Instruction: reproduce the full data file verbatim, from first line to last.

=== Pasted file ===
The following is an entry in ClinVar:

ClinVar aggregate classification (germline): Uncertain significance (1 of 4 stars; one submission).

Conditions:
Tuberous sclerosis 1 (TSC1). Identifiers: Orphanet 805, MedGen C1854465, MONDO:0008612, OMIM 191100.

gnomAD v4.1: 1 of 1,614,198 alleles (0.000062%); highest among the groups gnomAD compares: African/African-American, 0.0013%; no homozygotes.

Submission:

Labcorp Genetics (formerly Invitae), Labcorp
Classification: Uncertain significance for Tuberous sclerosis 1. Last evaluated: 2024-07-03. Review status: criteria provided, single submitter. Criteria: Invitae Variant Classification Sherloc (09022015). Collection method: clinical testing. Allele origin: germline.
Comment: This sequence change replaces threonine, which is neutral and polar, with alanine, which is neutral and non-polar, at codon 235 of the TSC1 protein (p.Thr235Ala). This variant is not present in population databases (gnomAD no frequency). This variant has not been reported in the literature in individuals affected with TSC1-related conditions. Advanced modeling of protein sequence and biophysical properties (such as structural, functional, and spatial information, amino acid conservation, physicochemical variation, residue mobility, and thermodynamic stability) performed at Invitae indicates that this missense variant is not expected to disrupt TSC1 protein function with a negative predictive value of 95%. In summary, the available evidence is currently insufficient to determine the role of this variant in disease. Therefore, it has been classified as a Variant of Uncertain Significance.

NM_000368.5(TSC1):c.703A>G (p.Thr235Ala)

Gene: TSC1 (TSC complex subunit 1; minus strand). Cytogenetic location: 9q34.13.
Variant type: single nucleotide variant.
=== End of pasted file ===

The following is an entry in ClinVar:

ClinVar aggregate classification (germline): Uncertain significance (1 of 4 stars; one submission).

Conditions:
Tuberous sclerosis 1 (TSC1). Identifiers: Orphanet 805, MedGen C1854465, MONDO:0008612, OMIM 191100.

gnomAD v4.1: 1 of 1,614,198 alleles (0.000062%); highest among the groups gnomAD compares: African/African-American, 0.0013%; no homozygotes.

Submission:

Labcorp Genetics (formerly Invitae), Labcorp
Classification: Uncertain significance for Tuberous sclerosis 1. Last evaluated: 2024-07-03. Review status: criteria provided, single submitter. Criteria: Invitae Variant Classification Sherloc (09022015). Collection method: clinical testing. Allele origin: germline.
Comment: This sequence change replaces threonine, which is neutral and polar, with alanine, which is neutral and non-polar, at codon 235 of the TSC1 protein (p.Thr235Ala). This variant is not present in population databases (gnomAD no frequency). This variant has not been reported in the literature in individuals affected with TSC1-related conditions. Advanced modeling of protein sequence and biophysical properties (such as structural, functional, and spatial information, amino acid conservation, physicochemical variation, residue mobility, and thermodynamic stability) performed at Invitae indicates that this missense variant is not expected to disrupt TSC1 protein function with a negative predictive value of 95%. In summary, the available evidence is currently insufficient to determine the role of this variant in disease. Therefore, it has been classified as a Variant of Uncertain Significance.

NM_000368.5(TSC1):c.703A>G (p.Thr235Ala)

Gene: TSC1 (TSC complex subunit 1; minus strand). Cytogenetic location: 9q34.13.
Variant type: single nucleotide variant.